8

What is happening here is that when you print (or make a PDF) the default printing style has the sytnax colouring switched off. You can see this by editing your stylesheet then clicking on "default.nb" and then when that notebook opens clicking on "Core.nb" and have a look at the printout style: So when you highlight some input and save as PDF, or Export ...

8

Add the following option to your CreateDocument call: StyleDefinitions -> CurrentValue[EvaluationNotebook[], StyleDefinitions] This works for both embedded stylesheets and stylesheets on the StyleSheetPath. In this case, I use EvaluationNotebook to refer to the notebook containing the button but it could, of course, be whatever NotebookObject you ...

7

I'm not sure from your question if you need the docked cell to be an image. I cannot see why you would unless you already have a rendered image, and that is not what you show. Here is what I use: myCell = Cell[ "Title Goes Here", "DockedCell", CellFrameColor -> RGBColor[0.996109, 0.500008, 0], Background -> GrayLevel[0.750011], CellFrame ...

7

A style sheet is nothing more than a specific sequence of Mathematica Cell and StyleData expressions. An excerpt looks like this: Cell[StyleData["SmallText", "Presentation"], CellMargins->{{60, 10}, {9, 9}}, LineSpacing->{1, 5}, FontSize->18] Cell[StyleData["SmallText", "Condensed"], CellMargins->{{8, 10}, {5, 5}}, LineSpacing->{1, 2}, ...

7

You might work around the limitations of CellFrame by framing the content. Framed allows for a RoundingRadius. CellPrint[ Framed[TextCell[ StringTake[ ExampleData[{"Text", "AliceInWonderland"}], {200, 1000}], "Text", CellMargins -> {{100, 50}, {5, 5}}], RoundingRadius -> 15, FrameStyle -> Red]]

6

You can adjust page size, page number style, headers, footers, etc from items under File -> Printing Settings menu. Or you can programmatically modify them by manipulating Notebook's options: PrintingCopies, PrintingStartingPageNumber, PrintingPageRange, PageHeaderLines, PageFooterLines, PrintingOptions. Note: It seems "PaperSize" and "PrintingMargins" ...

6

I liked that stylesheet (Creative > Natural Color) as well. They're still present for backward compatibility, but are not listed in the Format menu anymore. You should still be able to browse to them using Stylesheet > Other... or by modifying an existing notebook that uses the stylesheet.

6

If applying a new stylesheet doesn't change the appearance then it looks like the styling is local to each cell. If you have a look at the underlying expression of some of these input cells by going to the menu and choosing Cell > Show Expression you should see some StyleBoxes, as per this example using your code that you have supplied: So if it is the ...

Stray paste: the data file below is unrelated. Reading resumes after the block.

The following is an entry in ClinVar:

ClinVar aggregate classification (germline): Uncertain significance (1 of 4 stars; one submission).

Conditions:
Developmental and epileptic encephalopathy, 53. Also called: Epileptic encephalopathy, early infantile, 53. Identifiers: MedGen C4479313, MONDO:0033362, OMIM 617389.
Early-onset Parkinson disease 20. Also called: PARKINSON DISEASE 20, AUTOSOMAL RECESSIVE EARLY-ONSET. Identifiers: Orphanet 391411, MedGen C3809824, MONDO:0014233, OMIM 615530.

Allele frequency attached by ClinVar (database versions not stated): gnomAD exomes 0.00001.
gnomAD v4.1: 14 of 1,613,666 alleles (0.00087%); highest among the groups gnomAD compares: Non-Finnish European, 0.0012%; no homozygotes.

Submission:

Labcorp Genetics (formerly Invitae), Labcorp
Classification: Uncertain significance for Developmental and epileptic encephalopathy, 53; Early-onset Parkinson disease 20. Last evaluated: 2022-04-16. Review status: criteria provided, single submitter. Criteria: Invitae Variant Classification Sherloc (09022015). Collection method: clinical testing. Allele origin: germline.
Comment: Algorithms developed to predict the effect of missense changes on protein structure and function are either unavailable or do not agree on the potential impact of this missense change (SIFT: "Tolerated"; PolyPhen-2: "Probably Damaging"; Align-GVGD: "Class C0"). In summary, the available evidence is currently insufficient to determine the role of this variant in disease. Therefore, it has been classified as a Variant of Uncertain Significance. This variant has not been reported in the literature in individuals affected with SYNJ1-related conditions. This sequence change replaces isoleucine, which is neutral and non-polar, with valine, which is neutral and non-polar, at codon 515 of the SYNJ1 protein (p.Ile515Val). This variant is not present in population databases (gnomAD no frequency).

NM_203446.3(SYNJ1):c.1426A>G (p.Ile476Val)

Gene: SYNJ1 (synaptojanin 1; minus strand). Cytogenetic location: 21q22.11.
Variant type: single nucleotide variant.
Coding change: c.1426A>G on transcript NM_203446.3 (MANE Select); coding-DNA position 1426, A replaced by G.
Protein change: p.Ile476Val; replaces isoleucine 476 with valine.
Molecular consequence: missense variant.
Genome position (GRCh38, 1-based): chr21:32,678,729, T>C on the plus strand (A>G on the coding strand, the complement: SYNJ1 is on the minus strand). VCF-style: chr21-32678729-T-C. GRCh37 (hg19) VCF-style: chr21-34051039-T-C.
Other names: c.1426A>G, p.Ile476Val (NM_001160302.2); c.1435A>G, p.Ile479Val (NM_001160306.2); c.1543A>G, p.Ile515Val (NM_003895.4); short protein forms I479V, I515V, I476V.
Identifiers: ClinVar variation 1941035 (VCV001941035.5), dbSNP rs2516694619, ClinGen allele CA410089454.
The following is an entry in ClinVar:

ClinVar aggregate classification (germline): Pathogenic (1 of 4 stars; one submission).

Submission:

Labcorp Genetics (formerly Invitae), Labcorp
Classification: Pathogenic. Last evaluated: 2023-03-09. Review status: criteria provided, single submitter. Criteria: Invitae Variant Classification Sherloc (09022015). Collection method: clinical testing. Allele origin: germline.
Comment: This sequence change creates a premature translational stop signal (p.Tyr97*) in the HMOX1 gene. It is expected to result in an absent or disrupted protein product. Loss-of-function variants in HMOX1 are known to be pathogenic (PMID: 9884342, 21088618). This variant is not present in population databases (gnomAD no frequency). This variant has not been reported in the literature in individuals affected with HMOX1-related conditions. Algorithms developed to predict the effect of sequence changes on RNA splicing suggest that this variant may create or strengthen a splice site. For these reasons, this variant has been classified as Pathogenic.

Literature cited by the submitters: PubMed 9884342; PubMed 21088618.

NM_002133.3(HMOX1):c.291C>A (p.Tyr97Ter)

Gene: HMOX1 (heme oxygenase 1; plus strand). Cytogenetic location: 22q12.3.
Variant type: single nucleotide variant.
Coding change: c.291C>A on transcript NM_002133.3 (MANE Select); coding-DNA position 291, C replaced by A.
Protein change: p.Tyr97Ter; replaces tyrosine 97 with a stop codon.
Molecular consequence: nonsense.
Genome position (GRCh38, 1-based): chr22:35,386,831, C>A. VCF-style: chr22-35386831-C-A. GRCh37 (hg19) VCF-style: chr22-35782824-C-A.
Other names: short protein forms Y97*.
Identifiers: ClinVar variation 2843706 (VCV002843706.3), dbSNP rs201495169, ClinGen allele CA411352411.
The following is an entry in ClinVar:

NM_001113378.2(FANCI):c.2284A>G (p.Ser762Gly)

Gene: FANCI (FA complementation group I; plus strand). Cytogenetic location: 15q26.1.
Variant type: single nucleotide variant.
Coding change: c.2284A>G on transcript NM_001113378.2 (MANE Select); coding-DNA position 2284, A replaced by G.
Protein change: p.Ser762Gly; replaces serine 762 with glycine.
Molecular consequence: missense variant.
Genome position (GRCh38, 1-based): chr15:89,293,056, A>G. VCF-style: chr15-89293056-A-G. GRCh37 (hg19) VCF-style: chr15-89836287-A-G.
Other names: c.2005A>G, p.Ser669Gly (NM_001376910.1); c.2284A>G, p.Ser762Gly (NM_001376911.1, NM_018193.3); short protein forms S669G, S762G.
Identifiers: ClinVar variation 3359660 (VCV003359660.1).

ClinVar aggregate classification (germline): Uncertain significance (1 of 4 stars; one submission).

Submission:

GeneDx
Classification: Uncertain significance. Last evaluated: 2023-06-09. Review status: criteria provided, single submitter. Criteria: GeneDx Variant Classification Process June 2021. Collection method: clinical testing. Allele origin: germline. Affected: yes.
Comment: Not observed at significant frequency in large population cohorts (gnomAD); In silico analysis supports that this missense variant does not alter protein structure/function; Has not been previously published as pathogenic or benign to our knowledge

6

I don't think this is possible. One can set the four sides of the cell frame to various different styles using the undocumented option CellFrameStyle which you have to prefix with the System context to get it to work (syntax coloring won't recognize it as a valid option): CellPrint[ TextCell[ StringTake[ExampleData[{"Text", "AliceInWonderland"}], {200, ...

6

sample image you want to use as background: image = Import["ExampleData/lena.tif"]; Create cell that you need to put in style definition: Cell[StyleData["Notebook"], SystemBackgroundAppearance -> image] // CellPrint Open stylesheet editor (Format -> Edit StyleSheet...) Copy the cell you just created and install stylesheet.

5

The Text style uses FontFamily->"Times". Your fonts are almost certainly set to have the same family name as the built-in font that Mathematica normally uses, and leaves the system with two possible sets of fonts to choose from. Even though the internal font name being used is, e.g., Times-RomanSC, that's not the actual family name...that's the style ...

5

I believe it is like what @R.M said in the comments. And I agree with @Mr.Wizrd suggestion of using a meta-stylesheet. But in case you just want to do this in one stylesheet (eg. restrict in the private one), this is how I did: Open a new plain notebook "nb", in its private stylesheet, create three style like this: Cell[StyleData["color"], ...

5

This may not be a completely satisfying answer, but perhaps someone else can build upon it. I don't think Mathematica has the capability to put compositional conditions into the styles of cells, to check "what's around them". What you could do instead is to set InputOnly to be your default style, and include a costum CellEvaluationFunction that switches ...

5

Open up the Options Inspector (Format menu) Select Global Preferences in the first pull-down menu Search for "DefaultStyle..." When "DefaultStyleDefinitions" appears under the Global Options/File Locations, click on the wrench/hammer icon Select "NaturalColor.nb" in the "Creative" folder in the StyleSheets folder. (For reasons I don't understand, you ...

5

To my knowledge just removing the stylesheet file should be enough. The places where Mathematica looks for stylesheets can be extracted using CurrentValue CurrentValue["StyleSheetPath"] (* {FrontEndFileName[{$UserBaseDirectory,Autoload,_,FrontEnd,StyleSheets}], FrontEndFileName[{$UserBaseDirectory,Applications,_,FrontEnd,StyleSheets}], ...